What Explains Boeing’s ‘Super’ Optimism?

RAAF F/A-18F Super Hornet from No.1 Squadron / © Australia DoD / Photo by CPL Glen McCarthy

Why is Boeing Defense, which was among a handful of high-profile eliminees in India’s erstwhile medium multirole combat aircraft (M-MRCA) contest, so buoyant about the country’s next big outing into the jet bazaar? Six years ago, when Boeing fell off the table in a clunky six way face-off for a 126 aircraft deal, it had been put down to a handful of issues that included, among other things, some performance shortfalls. The memory of that has dredged up what could be the most trenchant denunciation of the most spectacularly failed fighter contracting effort in recent memory. And it comes from Boeing’s India chief Pratyush Kumar, who was drafted into the company shortly after the Super Hornet was knocked out of the competition along with the F-16, Gripen and MiG-35.

The M-MRCA was a beauty contest on specs,’ he says, only half smiling. The wounds of the M-MRCA are still fresh, with comfort for those who lost that victor Dassault Aviation didn’t manage to close anything close to a full deal. And more importantly, that while the French had been thrown a very generous bone, the door was open to far bigger things.

Boeing, first off the block to offer to build a brand new fighter production line under the Indian MoD’s prospective Make In India Fighter (MIIF) programme, is more optimistic than it has ever been before, even given the substantial challenges ahead. Its confidence has a six-point foundation:

First: the big picture. If the MIIF programme is a prospective hunt for a single-engine jet, why is Boeing so positive? Shouldn’t it mean that there’s at least clarity on that from the start, and that Boeing can sit this one out without the exorbitantly expensive uncertainty of the ‘all are welcome’ M-MRCA? Well that’s just the thing. Boeing believes India will want a twin-engine MIIF — either instead of or in addition to the single-engine contest that has just taken its baby steps (it isn’t clear if this has anything to do with Defence Minister Manohar Parrikar quip in June that the MoD was in the process of developing “one or two ‘fighter Make in India’ programs”.) Kumar reveals Boeing assessment: ‘sufficient room’ for an IAF requirement of 100-200 twin engine fighters over and above the Rafale and Su-30 MKI numbers. So while Boeing was a recipient of the exploratory letter announcing India’s interest in a single fighter line, the company expects a similar process on a twin-engine jet too. If that does come to fruition, it will give India two large twin engine aircraft lines (the other being HAL’s Su-30 facility in Western India), though Boeing would likely balk at any comparisons with the Russian arrangement. So let’s break this down then — an LCA Tejas production line + an single engine MIIF production line and/or a twin-engine MIIF production line. While the single engine programme is already being seen in IAF circles as a direct contest between the Gripen E and the F-16 Block 70, on the latter, if it comes to that, Boeing likely expects to compete against the Typhoon and Rafale. On the substantial perceived disadvantage Boeing will certainly have in any prospective manufacturing face-off against the already contracted Rafale, the firm believes the play this time is industrial package, and will be hoping its big picture pitch stomps out any such considerations. By stipulating the number of engines it is looking for on its fighters, the Indian government is clearly sending out a signal that it has learnt real lessons from the cacophony that finally doomed the M-MRCA.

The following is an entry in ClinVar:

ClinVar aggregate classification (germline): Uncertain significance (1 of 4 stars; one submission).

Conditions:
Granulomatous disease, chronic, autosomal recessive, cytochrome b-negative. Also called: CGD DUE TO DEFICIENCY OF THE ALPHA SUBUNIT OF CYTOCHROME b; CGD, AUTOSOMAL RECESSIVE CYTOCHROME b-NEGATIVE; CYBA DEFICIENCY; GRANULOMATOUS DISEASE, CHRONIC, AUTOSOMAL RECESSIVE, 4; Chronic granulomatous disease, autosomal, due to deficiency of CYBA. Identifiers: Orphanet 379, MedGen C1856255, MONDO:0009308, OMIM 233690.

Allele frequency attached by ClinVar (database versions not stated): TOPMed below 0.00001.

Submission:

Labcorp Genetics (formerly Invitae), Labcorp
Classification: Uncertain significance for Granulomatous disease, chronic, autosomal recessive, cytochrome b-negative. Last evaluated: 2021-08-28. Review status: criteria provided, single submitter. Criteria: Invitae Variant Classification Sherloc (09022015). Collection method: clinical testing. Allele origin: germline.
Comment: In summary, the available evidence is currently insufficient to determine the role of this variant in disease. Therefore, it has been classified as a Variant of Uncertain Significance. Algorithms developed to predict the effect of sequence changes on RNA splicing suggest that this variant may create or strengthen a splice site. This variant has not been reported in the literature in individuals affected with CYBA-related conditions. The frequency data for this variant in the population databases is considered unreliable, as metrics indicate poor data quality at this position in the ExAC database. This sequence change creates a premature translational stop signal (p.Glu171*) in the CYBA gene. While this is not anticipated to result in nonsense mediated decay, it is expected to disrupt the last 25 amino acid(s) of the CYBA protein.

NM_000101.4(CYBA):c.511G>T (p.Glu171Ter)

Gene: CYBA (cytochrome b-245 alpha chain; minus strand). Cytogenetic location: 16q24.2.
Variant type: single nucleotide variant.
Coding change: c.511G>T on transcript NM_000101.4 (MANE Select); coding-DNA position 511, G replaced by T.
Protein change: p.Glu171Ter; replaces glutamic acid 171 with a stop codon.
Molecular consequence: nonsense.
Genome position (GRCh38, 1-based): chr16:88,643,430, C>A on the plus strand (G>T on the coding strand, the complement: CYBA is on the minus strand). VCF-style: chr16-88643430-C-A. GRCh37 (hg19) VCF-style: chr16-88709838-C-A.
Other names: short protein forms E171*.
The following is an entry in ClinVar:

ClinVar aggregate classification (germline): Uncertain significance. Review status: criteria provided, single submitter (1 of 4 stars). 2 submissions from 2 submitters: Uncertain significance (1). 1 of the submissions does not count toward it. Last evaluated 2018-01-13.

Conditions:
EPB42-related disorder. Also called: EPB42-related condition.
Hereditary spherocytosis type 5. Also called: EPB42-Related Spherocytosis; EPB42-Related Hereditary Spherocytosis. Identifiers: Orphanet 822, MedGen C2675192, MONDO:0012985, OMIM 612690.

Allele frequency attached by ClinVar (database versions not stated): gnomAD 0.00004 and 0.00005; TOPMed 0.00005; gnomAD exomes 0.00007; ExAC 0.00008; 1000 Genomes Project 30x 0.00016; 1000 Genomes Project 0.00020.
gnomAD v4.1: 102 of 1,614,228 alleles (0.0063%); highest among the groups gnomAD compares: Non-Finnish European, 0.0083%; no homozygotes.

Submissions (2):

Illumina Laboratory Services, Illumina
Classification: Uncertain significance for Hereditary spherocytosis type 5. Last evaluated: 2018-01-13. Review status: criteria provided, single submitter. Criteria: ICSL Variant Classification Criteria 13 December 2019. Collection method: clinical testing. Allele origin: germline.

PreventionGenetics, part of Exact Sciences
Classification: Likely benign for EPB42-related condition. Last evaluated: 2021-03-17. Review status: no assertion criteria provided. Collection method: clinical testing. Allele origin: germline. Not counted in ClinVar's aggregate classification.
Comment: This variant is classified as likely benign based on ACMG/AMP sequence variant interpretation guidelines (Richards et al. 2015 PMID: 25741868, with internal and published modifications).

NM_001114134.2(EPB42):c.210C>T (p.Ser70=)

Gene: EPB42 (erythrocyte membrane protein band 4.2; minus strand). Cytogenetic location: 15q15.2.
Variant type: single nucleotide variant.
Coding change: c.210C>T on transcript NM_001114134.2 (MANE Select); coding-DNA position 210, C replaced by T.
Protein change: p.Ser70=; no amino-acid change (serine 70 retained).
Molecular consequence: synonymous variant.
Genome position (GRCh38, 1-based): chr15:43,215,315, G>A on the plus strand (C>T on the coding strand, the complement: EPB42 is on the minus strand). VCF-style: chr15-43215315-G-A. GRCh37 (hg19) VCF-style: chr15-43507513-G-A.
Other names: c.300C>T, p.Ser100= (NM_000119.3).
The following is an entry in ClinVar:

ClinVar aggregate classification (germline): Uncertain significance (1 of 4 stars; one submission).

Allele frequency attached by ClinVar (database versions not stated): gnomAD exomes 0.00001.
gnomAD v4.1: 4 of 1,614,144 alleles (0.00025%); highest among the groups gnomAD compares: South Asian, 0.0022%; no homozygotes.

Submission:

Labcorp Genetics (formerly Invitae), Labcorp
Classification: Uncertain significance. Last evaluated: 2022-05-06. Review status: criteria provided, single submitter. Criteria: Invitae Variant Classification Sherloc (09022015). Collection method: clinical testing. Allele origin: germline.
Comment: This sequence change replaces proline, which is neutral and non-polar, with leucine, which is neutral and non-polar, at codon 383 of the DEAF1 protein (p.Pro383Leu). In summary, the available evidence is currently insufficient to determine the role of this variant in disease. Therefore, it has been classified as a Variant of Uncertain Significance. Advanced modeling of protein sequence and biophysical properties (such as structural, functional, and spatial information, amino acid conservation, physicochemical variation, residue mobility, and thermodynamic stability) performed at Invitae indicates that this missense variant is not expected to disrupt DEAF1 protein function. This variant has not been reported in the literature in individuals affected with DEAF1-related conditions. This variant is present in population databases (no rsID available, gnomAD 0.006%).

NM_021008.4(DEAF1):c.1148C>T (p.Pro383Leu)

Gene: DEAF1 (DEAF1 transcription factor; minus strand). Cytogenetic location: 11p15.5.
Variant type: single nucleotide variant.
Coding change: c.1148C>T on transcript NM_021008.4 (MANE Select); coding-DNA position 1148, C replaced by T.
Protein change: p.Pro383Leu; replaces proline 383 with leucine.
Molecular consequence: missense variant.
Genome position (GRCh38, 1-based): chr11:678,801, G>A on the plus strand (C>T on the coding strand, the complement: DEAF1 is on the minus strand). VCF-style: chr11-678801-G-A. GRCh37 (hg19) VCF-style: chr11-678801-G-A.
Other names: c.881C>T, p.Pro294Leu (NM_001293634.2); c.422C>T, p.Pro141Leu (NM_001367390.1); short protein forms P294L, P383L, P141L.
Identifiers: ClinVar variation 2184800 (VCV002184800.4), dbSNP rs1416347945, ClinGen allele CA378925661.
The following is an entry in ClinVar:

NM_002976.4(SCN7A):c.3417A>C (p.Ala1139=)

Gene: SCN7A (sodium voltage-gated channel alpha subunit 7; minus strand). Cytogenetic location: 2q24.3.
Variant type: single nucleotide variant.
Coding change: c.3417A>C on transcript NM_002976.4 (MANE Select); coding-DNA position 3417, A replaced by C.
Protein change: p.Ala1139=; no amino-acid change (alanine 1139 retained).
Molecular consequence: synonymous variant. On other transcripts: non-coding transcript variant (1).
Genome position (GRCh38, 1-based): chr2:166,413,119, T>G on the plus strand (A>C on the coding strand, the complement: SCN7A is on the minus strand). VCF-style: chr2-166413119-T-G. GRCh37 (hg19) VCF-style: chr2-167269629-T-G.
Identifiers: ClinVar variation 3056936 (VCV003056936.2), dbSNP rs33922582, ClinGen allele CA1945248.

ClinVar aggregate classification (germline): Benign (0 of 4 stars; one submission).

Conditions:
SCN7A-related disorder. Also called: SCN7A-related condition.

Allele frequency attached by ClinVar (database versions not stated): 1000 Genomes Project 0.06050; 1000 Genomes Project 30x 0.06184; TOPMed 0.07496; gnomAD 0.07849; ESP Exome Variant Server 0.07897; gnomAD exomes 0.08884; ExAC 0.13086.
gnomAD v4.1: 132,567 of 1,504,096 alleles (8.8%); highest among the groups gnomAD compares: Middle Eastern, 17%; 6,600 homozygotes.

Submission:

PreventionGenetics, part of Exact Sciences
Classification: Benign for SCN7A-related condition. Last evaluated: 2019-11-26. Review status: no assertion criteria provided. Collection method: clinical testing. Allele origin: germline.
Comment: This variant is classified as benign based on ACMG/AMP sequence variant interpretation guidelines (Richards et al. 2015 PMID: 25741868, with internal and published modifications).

Second, Boeing plainly believes it has the best industrial package on offer, and emphasises in its pitch to the Indian government that unlike Lockheed-Martin’s offer to ‘shift’ production of the F-16 to India, Boeing would build a brand new factory in country. The ‘shifting’ of a production line, as per Boeing’s pitch, underscores the F-16 as a fighter ‘flying into the sunset’ and ‘winding down operations’. While Lockheed-Martin fights to dispel perceptions of an ageing jet, Boeing believes it plainly outclasses the F-16 in terms of forward growth potential. ‘The focus now is on a global base,’ says Kumar, indicating the company believes and hopes the contest now will be a big picture contest, not simply a hamster race on turn rates and engine performance.

Third, ‘Timing is everything.’ A phrase Kumar uses more than once when talking of the Super Hornet’s fresh bid in India. When Boeing was knocked out of the reckoning in 2010, the Indian military hadn’t a single war-fighting Boeing aircraft in service. Now, it has billions worth — eight Harpoon-armed P-8Is with the Indian Navy, ten C-17s with the IAF and sizeable numbers of the AH-64 Apache and CH-47F Chinook on order. It all ties in with what Boeing emphasises often — the ecosystem of its military products, a rubber-band of capability and logistics that binds its jets and helicopters together and amplifies their individual and collective effectiveness, maintainability and cost of ownership. The Super Hornet, Boeing suggests, will simply fit right into a field of play where the IAF already operates so much Boeing kit.